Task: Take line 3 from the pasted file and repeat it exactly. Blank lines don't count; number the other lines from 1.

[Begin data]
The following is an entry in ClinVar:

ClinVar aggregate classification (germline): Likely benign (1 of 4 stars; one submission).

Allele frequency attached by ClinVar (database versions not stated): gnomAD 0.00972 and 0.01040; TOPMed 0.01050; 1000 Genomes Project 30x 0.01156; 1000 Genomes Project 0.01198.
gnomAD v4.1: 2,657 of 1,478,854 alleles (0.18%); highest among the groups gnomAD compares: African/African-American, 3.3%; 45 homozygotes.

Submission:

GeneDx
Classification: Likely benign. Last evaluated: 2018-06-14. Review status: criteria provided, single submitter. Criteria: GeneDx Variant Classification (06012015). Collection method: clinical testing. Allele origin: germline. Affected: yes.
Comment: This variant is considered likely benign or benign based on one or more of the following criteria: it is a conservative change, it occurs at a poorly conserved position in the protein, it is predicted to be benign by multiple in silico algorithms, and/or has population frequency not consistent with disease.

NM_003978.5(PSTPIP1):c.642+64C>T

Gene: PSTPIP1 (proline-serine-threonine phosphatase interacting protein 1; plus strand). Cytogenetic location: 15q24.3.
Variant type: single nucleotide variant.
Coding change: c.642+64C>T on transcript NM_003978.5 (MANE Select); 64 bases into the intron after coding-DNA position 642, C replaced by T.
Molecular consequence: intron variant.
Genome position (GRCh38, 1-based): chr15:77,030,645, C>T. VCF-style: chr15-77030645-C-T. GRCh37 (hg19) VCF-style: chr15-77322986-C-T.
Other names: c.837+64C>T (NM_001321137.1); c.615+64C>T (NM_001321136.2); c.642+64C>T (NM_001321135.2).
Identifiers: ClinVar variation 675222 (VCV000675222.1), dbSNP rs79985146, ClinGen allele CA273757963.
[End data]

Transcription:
Allele frequency attached by ClinVar (database versions not stated): gnomAD 0.00972 and 0.01040; TOPMed 0.01050; 1000 Genomes Project 30x 0.01156; 1000 Genomes Project 0.01198.